Women, especially black women are beginning to be recognised as the diamonds they are, largely because they’ve taken it upon themselves to own their womanhood, in all ways. Photographer Dineo Mnyanga and her partner Shirley Mtombeni are celebrating women this weekend, through an exhibition, Makaziwe, a collaborative project with other lenswomen and female artists.
Hosted at Yes 4Youth, adjacent Makhulong Stadium in Tembisa, the two day exhibition is themed, Her Desires. “It’s work of art, work of expression,” says Mnyanga.
“We feature different women from across the country and we were honoured when women from Black View Finder foundation, women in photography showed interest in our exhibition. We also feature young upcoming photographers locally. ”
The list of exhibitors include Charmain Carrol, Phumzile Nkosi, Matheko Malebana, Lebogang Molota, Mosa Seleke, Sinethemba Mthembu and Cleopatra Matuwane. “Each photographer brings uniqueness, that’s what we loved the most, their work is different yet they all share the same thoughts and feelings.”
Mnyanga and Mtombeni made sure to strike a balance with regards to the age difference of the exhibitors, managing to capture the feelings of various women in their dissimilar phases in life.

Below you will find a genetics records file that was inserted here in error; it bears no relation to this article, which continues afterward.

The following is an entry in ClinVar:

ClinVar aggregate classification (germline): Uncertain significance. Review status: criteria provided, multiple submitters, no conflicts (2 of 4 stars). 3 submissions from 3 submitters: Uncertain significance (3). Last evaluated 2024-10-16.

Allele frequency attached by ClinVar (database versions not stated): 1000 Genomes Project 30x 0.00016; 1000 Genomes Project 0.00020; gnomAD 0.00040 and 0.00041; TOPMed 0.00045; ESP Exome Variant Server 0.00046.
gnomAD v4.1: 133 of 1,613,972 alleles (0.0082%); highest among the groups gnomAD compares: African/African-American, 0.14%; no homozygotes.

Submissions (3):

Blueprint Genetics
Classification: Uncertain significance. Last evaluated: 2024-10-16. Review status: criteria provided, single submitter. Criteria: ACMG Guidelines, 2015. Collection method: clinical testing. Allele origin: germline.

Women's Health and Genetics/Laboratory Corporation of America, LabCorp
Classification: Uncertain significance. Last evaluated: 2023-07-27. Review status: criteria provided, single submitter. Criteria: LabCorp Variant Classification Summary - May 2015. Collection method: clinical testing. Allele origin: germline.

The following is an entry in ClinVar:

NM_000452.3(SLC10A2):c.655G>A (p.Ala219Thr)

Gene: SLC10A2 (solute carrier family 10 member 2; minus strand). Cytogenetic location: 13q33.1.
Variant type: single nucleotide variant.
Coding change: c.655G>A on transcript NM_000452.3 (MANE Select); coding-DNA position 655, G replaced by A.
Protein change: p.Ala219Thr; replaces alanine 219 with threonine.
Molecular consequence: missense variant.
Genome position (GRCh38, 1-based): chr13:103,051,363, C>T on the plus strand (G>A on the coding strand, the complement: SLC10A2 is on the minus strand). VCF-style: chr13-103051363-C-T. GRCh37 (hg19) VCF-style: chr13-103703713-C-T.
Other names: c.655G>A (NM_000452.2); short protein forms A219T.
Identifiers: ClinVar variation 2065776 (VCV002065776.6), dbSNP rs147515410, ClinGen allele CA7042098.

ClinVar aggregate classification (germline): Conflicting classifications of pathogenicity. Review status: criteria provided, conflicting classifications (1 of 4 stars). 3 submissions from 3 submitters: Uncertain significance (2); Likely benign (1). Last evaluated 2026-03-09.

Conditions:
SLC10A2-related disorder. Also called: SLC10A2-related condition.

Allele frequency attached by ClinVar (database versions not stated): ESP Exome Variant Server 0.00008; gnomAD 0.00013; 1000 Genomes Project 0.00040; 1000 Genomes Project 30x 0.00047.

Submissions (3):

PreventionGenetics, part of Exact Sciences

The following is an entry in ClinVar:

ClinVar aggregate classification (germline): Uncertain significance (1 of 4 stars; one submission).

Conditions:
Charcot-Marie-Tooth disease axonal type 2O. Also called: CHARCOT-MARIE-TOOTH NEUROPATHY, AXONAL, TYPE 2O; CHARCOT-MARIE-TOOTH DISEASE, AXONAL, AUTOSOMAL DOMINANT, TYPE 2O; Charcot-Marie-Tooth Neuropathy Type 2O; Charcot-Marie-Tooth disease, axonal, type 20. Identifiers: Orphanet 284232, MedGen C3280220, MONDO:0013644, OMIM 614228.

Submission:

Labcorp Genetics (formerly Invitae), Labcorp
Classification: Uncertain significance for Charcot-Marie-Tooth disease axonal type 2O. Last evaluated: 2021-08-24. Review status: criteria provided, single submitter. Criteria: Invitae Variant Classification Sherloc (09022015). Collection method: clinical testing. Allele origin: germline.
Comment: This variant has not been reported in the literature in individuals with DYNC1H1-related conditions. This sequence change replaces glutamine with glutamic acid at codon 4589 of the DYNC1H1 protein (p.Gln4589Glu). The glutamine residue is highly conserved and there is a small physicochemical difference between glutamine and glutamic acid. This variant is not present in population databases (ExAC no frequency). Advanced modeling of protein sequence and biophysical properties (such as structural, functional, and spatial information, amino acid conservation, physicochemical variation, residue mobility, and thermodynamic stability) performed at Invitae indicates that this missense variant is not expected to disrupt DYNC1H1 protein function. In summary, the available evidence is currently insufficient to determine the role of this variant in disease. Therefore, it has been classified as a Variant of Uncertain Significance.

Makaziwe is originally a play written by Mtombeni about a woman, who two years into marriage, grows sexual dissatisfaction with her hubby who doesn’t understand her body. The play showed at the Moses Molelekwa Art Centre and was produced by Mnyanga last year.
“Initially when Makaziwe started, it was more than a play, it was a movement! The movement inspired us to create different platforms within the arts and culture industry to express what women feel, think and want through their work. The first platform was Makaziwe the play,” Mnyanga tells me. The play will return to stage later this year.
While the exhibition is scheduled to take place this weekend, there are talks of it moving to other galleries. “So we can safely say the work won’t end here.”
· 30&31 MARCH 2019 TIME:16:00-20:00 AT YES 4YOUTH (MAKHULONG STADIUM, TEMBISA)
“What makes Jim different, is my charisma and charm, made bold by my confidence and self-belief. Lyrically top tier and ready for an international stage. I feel like I’m so different that home feels smaller now,” says Jimmy Wiz.
The artist from Kempton Park comes from a long line of great emcees that have come from the East and he’s very much aware of this, but is certain of what makes him stand-out. “What’s crazy is, the East always breeds the best in the game. I swear there’s something in the water we drink.”
Jimmy Wiz was speaking to Tha Bravado, at the backdrop of releasing the So Into You freestyle music video. The song is a remake 90s R&B classic by Tamia, So Into You.
“The idea actually started off with Ella Mai’s Boo’d up song, which I also recorded on (Available on my Soundcloud titled Butterscotch) and had the ever so beautiful Pharoahfi as the cover of.”
“I then began to realise that people seldom hear this soft side of Jim, and so I decided to start a campaign called the Ladyz Love Cool James the modern day LL Cool J. A more female friendly Jim.”